Night Golf

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I hadn’t played golf since high school and knew I’d be way out of my league in a threesome with budding law partner Matt and Dr. Dave.  They both owned custom-fitted clubs. Still, Night Golf sounded more appealing than my insurance adjustment gig. And it was fun until the zombies came out of the rough.

Matt connected solidly on his backswing with an undead whose rotting head flew back about ten yards. The body tottered then crashed forward, just missing Matt as he bent to pick-up his tee.

“Looks like a clean approach to the green. Nice one,” Dave said. The arc of the Pro V1 was like a red Technicolor tracer into the darkness. I shifted my gaze from the still twitching body, to the neon golf ball kicking down the center of the fairway, back to the zombie head rolling to a stop, an oversized coin, eyes open. Then blink—closed.

The guys holstered their clubs in their bags and climbed into their golf carts.

“C’mon, Preston. We have to go dig you out of the rough. Shake a leg.”

Dozens of shapes loomed along the perimeters of the country club. Holes two to eight were an island to themselves on this side of Bradley Blvd.  Residential lights twinkled on the fringes.  I shook my head, this couldn’t be happening. Maybe at Congressional but not here at Kenwood.

“You remember when we cut Benson’s English Class and played a round?” Matt said, grinning. He slammed his cart into gear and took off.

Dave blew beer through his nose. “Oh my God, that was the best.”

“That was 12th grade guys,” I said. I’d been at Whitman with them until my alcoholic father forced me to transfer high schools my senior year.

Dave ignored me, jerking the wheel of our cart sharply to the left, so I felt more than saw that we’d collided with another walker.  Remnants oozed down the windscreen.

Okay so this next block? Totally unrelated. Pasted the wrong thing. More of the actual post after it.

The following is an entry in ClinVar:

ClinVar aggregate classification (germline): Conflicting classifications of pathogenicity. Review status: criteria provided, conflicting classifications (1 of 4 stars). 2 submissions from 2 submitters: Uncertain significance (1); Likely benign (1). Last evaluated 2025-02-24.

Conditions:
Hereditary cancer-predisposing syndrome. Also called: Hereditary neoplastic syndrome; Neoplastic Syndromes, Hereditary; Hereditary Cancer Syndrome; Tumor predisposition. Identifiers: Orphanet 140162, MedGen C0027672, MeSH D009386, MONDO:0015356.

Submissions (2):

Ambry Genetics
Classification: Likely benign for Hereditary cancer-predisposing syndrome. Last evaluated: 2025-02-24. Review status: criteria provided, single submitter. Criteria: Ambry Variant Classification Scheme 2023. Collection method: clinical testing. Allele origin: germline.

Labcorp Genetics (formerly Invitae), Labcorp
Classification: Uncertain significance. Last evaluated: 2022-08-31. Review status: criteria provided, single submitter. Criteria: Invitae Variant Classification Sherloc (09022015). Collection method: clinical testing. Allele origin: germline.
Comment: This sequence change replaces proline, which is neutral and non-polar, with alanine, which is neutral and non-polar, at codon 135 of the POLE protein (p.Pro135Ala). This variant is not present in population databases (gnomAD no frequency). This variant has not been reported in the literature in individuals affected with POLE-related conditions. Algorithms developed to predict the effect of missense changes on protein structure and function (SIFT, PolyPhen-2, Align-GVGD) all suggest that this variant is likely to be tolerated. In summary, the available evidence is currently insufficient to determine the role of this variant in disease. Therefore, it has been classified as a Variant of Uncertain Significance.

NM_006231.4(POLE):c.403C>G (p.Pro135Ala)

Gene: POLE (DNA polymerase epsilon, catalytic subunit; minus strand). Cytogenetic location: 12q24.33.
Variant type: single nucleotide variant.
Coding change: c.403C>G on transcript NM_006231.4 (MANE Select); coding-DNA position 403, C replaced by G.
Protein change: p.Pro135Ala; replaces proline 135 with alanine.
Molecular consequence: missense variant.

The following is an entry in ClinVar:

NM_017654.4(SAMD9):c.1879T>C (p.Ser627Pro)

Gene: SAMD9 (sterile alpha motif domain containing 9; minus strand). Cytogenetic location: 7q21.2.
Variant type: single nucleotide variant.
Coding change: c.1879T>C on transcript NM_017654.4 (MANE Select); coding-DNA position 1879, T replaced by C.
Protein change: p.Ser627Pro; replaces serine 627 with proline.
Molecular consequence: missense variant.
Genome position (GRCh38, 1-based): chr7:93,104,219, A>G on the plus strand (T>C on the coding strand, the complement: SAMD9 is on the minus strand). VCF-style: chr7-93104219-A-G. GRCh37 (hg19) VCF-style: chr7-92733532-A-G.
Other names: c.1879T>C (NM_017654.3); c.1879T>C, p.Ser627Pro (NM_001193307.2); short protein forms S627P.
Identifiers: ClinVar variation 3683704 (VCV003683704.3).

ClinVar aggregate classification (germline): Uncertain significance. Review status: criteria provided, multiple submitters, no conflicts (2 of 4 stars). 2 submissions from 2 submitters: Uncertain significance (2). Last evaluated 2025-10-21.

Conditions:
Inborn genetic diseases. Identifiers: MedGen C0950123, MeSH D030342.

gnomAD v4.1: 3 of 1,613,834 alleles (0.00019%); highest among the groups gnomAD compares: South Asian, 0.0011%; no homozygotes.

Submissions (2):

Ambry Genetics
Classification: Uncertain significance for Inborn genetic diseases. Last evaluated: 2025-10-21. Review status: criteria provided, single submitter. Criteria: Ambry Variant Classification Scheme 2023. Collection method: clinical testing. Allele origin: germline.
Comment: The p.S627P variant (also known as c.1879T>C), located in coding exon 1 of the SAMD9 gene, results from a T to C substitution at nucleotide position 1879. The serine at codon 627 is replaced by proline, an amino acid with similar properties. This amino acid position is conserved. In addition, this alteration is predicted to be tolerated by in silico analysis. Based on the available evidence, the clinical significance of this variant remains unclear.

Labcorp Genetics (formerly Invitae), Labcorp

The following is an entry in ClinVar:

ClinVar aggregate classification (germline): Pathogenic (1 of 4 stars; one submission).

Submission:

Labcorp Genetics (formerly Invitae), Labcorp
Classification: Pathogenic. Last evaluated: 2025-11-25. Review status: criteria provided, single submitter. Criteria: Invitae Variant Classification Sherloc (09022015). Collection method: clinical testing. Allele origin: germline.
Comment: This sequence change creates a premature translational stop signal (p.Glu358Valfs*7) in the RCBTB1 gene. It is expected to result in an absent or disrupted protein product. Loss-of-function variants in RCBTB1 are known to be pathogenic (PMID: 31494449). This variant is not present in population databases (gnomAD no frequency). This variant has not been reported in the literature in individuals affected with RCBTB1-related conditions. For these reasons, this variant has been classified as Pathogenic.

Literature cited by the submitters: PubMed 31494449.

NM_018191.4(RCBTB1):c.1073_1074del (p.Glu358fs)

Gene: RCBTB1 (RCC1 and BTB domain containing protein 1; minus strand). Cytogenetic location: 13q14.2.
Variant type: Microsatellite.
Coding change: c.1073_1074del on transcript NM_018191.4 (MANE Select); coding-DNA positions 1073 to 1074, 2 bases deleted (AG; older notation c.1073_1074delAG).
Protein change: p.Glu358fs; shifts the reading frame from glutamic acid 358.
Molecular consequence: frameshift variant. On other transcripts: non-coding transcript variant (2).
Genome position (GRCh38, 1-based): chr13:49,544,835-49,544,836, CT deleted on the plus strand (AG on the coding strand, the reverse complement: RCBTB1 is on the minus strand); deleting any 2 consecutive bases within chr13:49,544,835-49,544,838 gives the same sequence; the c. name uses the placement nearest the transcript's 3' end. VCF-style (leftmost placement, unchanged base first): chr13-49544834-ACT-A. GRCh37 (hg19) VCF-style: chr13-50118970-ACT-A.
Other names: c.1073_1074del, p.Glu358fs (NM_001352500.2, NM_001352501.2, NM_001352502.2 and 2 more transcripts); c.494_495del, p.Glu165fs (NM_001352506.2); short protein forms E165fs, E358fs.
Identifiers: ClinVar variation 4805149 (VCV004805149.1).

“Everybody else went to Carderock or Widewater, but we’d sneak in here and play 17.”

“Never got to play the last hole. Always had to sneak off or get caught at 18.”

“Preston’s slice is in the woods there,” Matt pointed. Dave stopped the cart and I got out.

“I don’t see anything,” I said. My voice pitched a little high. I needed another beer.

“It’s in there all right,” Matt said. “About ten yards that a way.”

I swatted at some brush, but I didn’t dare focus my eyes on the ground. I constantly scanned the woods for movement. Luckily there was a full moon, so it wasn’t as pitch dark as it might have been. I heard a nauseating crunch and was afraid to turn my head. I could hear the guys laughing. Maybe Dave had taken out another zombie with his Taylor Made driver.

My ball was blinking orange, nestled near a tree trunk. An unplayable lie. I’d have to take a penalty stroke.  I bent and reached for the ball. Something swooshed over my head.  A growl. Moonlight gleaming off fangs.

I backed up, fast, golf ball in one hand, Bridgestone in the other. Tripped over a branch like some teenager in the movies. Calculated the plausibility of impaling the beast with my 5-iron.

Dave laughed and aimed his Homma gold-plated driver at the snarling shape. With a tiny eruption, the werewolf fell to the ground.

“Let me see that sucker,” Matt said, and Dave handed over the driver. “Damn, you gotta see this Preston.  Does the PGA know about this?”

“Silver bullets,” Dave said.

Matt handed me the shiny driver. I flashed on Steed and The Avengers. The handle folded down. Push button trigger. The damn thing was ingenious. 

By now the werewolf had reverted to human form. Coach Swanson. High school golf coach who’d made my life a living hell. Kicked me off the team for skipping our match against Gonzaga. I was too busy sharing afternoon delights with Dave’s old girlfriend, Laurie.  Which reminded me why I was out here on this cursed golf course. Alexis. Dave’s new girlfriend. I planned to tell him. Confess everything.

“Didn’t you shag his daughter one summer, Preston?” Matt asked, taking practice putts while I held the flagstick away from the cup, glued to the spot. “Ahem,” Matt said, and waved me over to the left.

I obliged. Though I could hear constant shuffling. That drunken stumbling zombie walk.

“Never did get along with him,” I said.

Matt made the two-putt.  “That puts me up one. Let’s see now. Dave’s still at par—“

“Bloody hell,” Dave said.

“And that puts Preston down four shots.”

We climbed into the carts and sped off on the blacktop trail to the par 3 third hole.

By the par 3 sixth hole I was two shots down at 20, which was unbelievable since I was playing solely on memory. And even knowing the course layout in my sleep, and able to anticipate the greens, I didn’t know where the pins were placed and my buddies did. Scrambling at a supreme disadvantage and leading.

“Beginner’s luck,” Matt said, clearly miffed. His weekend stubble and Red Sox nation cap made his face nearly invisible.

“Let’s make it more interesting,” Dave said. “Bet the match?”